Unless you have the luxury of hotel laundry or dropping your clothes at the cleaners, doing laundry is part of traveling light. The good news is that it doesn't require much effort.

  • Practice washing your clothes in a sink to see how long it takes to dry.
  • Pack a small bar of biodegradable soap – this can also be used for any of your cleaning needs (hair, body, laundry and dishes).  
  • Wash items while you’re showering.
  • Wringing out wet clothing can stretch and disfigure them. Before hanging your clothes to dry, lay your clothes out flat on top of a towel and roll the towel up. Wring out excess water to speed up drying.

 

Bring Multipurpose Footwear

A woman walking in multipurpose footwear

Most travelers can get by with two pairs of shoes, depending on what kind of trip they’re taking. Wear the heaviest pair on the plane or on travel days.

  • Think multiuse (e.g., running shoes can work for running, walking and hiking).
  • Consider light trail-running shoes instead of bulky hiking boots because they offer maximum versatility and they’re good for hiking, running or walking.
  • Make sure your shoes are comfortable and broken in beforehand to help reduce blisters.
  • Measure your feet to get the best fit when buying footwear. Consider getting a boot or shoe that is one or one-half size larger because your feet tend to swell, especially in hotter climates.

 

Leave Most Toiletries at Home

If you can get toiletries at your destination, leave them at home. When you book your hotel, guesthouse or apartment, ask if they supply items such as shampoo, lotion or razors. If it’s not something you need every single day (toothpaste, toothbrush or contact solution), consider leaving it out.

  • Bring sample-size toiletries, including toothpaste—the TSA does not permit containers larger than 3.4 oz. in carry-on bags.  
  • Consider alternatives to liquids.
  • Buy toiletries upon arrival and try what the locals use.
  • Just because you’re allowed to take 3.4 ounces of liquids doesn’t mean you need that much sunscreen or lotion. Consider transferring toiletries into even smaller travel tubes, pill boxes or storage bottles.
  • Take products that have more than one use.

 

Ditch Your Laptop

If you don’t need your laptop, don’t bring it. Most smartphones now do all the things that a computer does and take up a lot less space. A tablet or e-reader loaded with music, books and maps can save weight and volume. Here are a few more tips for your electronics:

  • Bring a small media-storage device for transferring, storing and backing up your photos. Or upload your photos to a cloud-based server when you’re connected to the internet.
  • Pack a small portable battery pack so you can charge on the go.
  • Bring an electrical adapter with multiple USB ports. This will come in handy when you’re trying to plug in and charge at a public place like a café, hostel or locations where outlets are limited. Read more in our article on How to Choose Travel Power Adapters.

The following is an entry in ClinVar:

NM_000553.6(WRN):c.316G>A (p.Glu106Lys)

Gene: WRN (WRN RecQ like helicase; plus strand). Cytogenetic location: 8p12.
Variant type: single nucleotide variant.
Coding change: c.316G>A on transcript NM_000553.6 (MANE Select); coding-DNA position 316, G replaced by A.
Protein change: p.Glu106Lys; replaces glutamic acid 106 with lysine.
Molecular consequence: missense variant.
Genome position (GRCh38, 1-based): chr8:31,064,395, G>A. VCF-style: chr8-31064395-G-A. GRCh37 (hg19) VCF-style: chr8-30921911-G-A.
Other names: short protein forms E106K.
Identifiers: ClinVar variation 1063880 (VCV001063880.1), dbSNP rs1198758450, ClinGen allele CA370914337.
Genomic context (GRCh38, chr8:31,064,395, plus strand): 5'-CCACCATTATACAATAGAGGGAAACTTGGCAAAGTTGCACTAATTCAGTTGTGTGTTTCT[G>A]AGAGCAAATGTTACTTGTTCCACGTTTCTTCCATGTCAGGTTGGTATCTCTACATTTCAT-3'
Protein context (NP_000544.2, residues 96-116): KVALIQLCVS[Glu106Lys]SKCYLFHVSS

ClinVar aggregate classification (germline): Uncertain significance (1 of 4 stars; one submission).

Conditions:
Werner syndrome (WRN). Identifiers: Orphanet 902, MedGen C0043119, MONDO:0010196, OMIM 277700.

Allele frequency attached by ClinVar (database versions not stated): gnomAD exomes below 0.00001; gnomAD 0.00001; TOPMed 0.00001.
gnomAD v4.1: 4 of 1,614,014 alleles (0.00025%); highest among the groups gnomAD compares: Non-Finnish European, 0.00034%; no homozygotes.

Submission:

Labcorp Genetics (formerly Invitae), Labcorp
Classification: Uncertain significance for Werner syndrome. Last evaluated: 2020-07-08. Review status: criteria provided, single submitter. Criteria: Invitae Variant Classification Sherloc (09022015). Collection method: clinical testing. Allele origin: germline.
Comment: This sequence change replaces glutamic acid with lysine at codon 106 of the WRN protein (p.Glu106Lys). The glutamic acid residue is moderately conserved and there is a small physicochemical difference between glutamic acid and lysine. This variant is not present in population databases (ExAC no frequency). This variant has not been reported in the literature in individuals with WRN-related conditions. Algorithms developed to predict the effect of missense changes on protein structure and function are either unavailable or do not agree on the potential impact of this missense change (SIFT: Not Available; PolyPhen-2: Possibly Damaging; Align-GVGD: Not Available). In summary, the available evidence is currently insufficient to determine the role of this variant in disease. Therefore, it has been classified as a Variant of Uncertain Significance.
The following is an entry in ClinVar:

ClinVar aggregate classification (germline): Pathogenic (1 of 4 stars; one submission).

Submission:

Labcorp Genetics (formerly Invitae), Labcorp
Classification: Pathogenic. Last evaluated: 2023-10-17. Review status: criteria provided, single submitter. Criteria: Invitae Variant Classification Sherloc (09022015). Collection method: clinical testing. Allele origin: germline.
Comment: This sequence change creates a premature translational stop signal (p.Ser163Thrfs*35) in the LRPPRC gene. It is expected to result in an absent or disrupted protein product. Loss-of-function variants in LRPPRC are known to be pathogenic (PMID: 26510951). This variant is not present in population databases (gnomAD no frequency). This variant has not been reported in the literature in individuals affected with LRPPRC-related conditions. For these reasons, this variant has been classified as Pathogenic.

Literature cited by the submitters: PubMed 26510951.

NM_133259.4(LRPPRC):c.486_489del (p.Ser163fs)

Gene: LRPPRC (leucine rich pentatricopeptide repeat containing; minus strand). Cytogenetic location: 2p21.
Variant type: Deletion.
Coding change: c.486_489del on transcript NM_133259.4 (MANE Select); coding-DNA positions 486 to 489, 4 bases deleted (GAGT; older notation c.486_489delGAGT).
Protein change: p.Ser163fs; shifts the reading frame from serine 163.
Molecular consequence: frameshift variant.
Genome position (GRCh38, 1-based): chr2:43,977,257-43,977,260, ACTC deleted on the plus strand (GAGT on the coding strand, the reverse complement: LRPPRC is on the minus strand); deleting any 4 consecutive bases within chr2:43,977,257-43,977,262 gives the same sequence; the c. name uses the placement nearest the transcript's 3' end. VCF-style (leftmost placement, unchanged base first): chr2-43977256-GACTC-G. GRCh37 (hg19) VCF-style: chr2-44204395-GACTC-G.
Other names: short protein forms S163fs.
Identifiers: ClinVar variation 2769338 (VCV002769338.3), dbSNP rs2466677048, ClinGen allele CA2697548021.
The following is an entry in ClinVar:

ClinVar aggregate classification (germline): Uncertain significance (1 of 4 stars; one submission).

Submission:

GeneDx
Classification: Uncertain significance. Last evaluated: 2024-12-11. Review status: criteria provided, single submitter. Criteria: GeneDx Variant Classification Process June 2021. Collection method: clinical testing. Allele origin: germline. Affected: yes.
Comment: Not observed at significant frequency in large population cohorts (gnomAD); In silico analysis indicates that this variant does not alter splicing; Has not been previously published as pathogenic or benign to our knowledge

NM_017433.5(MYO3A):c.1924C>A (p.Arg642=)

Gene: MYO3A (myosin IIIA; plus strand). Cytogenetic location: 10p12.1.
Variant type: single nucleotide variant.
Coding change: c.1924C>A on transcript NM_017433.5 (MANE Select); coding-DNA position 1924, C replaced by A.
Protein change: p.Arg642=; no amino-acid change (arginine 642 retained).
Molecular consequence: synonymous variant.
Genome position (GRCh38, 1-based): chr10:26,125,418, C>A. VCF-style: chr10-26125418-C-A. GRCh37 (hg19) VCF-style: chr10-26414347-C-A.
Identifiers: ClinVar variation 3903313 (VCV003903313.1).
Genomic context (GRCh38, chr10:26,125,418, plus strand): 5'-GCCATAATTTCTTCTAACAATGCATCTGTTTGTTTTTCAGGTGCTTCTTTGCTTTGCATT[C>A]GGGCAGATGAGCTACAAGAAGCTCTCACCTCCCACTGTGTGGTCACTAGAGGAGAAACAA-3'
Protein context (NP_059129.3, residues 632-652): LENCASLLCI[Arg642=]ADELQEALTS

Shop Converters and Adapters 

 

Choose the Right Luggage

An illustration of a travel backpack, a duffel bag, and a wheeled backpack

Think small and light. Aim for one carry-on bag if possible. That may not always be practical but challenge yourself to start small and make it fit. Resist the urge to use a bag larger than needed or you’ll be tempted to fill it. The right luggage will depend on the type of travel you’re doing and what you’ll be doing there.

  • If you’re exploring multiple destinations or spending a lot of time on trains, buses and between hostels or hotels, a travel pack with shoulder straps is your best bet for mobility and versatility. Many travel-specific backpacks have nice compartments and features, but a traditional backpack works just as well.
  • If you’re going on a safari or bike tour where a guiding company will schlepp your gear, then duffel bags make good choices because they’re durable and affordable.
  • Families with young kids or travelers who won’t be moving around a lot may want to consider wheeled backpacks for versatility and convenience.

Need help choosing luggage? Read our article on How to Choose Luggage, Packs and Bags.

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Use Packing Organizers

A traveler packs clothes in a packing cube

Roll your clothes and use packing cubes, stuff sacks, compression bags or cheap zip-top bags to maximize space and keep your things organized. Packing organizers make it easier to find what you need quickly without having to rummage through everything in your bag. Compression bags squeeze things down by removing excess air but be sure you don’t end up adding extra weight by packing more. If you’re carrying a travel backpack, you may find that stuff sacks fit better than rectangular packing cubes.